Sibling rivalry is also explored in The Darjeeling Limited. The three pajama-clad Whitman brothers, led by Francis (Owen Wilson), take a train trip through India in search of spiritual and familial enlightenment. They are the typical monstrously self-centered, overeducated, moody boy-men of Anderson’s previous films. Middle brother Peter (Adrien Brody) has abandoned his wife six weeks before she’s scheduled to give birth, without telling her where he’s going. Jack (Jason Schwartzman) is pouty and selfish, demonstrated in the prequel short, “Hotel Chevalier” (withdrawn from theatrical release but available for free download on iTunes), when his ex (Natalie Portman) pleads, “If we fuck, I’m going to feel like shit tomorrow.” His reply: “That’s okay.”
Jack manipulates the world to suit his emotions through reading, positioning his iPod portable speakers, and reshaping his past as short stories. (“It’s fiction!” he insists.) Francis forces life to into elaborate day-to-day itineraries and plays father to his brothers. Virtually abandoned by their parents and drowning in jet-set materialism, all three look for comfort in exotic Hindu rituals.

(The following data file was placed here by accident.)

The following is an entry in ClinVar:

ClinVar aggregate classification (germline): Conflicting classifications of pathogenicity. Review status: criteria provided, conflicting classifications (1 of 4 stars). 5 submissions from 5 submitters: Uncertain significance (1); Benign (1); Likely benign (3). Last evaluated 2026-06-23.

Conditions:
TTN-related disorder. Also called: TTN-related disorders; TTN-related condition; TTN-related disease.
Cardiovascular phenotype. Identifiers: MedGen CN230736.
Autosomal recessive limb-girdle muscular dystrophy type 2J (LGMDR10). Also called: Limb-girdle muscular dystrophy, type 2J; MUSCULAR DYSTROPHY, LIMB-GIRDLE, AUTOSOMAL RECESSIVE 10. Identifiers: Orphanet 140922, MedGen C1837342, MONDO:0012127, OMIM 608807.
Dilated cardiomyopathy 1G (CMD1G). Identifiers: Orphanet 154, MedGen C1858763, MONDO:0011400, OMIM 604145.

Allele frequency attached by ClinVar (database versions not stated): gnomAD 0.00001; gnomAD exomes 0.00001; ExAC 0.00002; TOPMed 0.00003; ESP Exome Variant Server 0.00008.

In Jack’s artfully arranged hotel room, Bruce Chatwin features prominently, and Anderson similarly distorts his travelogue scenery for his own purposes. For the first hour, the brothers’ interrelationships are funny and believable, the visual ostentation is motivated by the characters, and Anderson has a talent for male vulnerability, no matter how exasperating. But after a crucial funeral scene and the flashback within it, the film veers off. The atrociously literal shedding of the brothers’ baggage appears to signal a rebirth, but they seem locked in their delusions, just the same.